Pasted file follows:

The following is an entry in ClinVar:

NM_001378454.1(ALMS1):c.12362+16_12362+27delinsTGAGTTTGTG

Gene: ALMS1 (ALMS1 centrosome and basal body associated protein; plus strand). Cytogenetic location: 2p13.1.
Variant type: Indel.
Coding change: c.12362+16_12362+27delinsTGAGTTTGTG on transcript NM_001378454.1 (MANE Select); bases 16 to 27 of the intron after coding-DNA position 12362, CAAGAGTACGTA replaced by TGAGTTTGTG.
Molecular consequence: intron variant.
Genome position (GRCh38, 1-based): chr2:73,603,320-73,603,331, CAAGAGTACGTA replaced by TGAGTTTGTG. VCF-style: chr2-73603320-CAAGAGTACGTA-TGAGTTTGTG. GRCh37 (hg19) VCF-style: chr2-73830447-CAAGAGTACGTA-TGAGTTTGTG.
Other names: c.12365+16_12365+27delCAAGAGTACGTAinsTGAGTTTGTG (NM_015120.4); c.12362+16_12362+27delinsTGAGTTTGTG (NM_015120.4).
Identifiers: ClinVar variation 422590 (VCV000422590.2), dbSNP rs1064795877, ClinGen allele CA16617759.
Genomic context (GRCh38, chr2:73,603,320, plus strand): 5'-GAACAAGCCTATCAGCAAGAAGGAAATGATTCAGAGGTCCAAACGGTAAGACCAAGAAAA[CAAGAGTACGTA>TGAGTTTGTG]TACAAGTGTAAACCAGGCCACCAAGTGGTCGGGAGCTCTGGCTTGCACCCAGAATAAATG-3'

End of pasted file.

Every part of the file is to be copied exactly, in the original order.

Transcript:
The following is an entry in ClinVar:

NM_001378454.1(ALMS1):c.12362+16_12362+27delinsTGAGTTTGTG

Gene: ALMS1 (ALMS1 centrosome and basal body associated protein; plus strand). Cytogenetic location: 2p13.1.
Variant type: Indel.
Coding change: c.12362+16_12362+27delinsTGAGTTTGTG on transcript NM_001378454.1 (MANE Select); bases 16 to 27 of the intron after coding-DNA position 12362, CAAGAGTACGTA replaced by TGAGTTTGTG.
Molecular consequence: intron variant.
Genome position (GRCh38, 1-based): chr2:73,603,320-73,603,331, CAAGAGTACGTA replaced by TGAGTTTGTG. VCF-style: chr2-73603320-CAAGAGTACGTA-TGAGTTTGTG. GRCh37 (hg19) VCF-style: chr2-73830447-CAAGAGTACGTA-TGAGTTTGTG.
Other names: c.12365+16_12365+27delCAAGAGTACGTAinsTGAGTTTGTG (NM_015120.4); c.12362+16_12362+27delinsTGAGTTTGTG (NM_015120.4).
Identifiers: ClinVar variation 422590 (VCV000422590.2), dbSNP rs1064795877, ClinGen allele CA16617759.
Genomic context (GRCh38, chr2:73,603,320, plus strand): 5'-GAACAAGCCTATCAGCAAGAAGGAAATGATTCAGAGGTCCAAACGGTAAGACCAAGAAAA[CAAGAGTACGTA>TGAGTTTGTG]TACAAGTGTAAACCAGGCCACCAAGTGGTCGGGAGCTCTGGCTTGCACCCAGAATAAATG-3'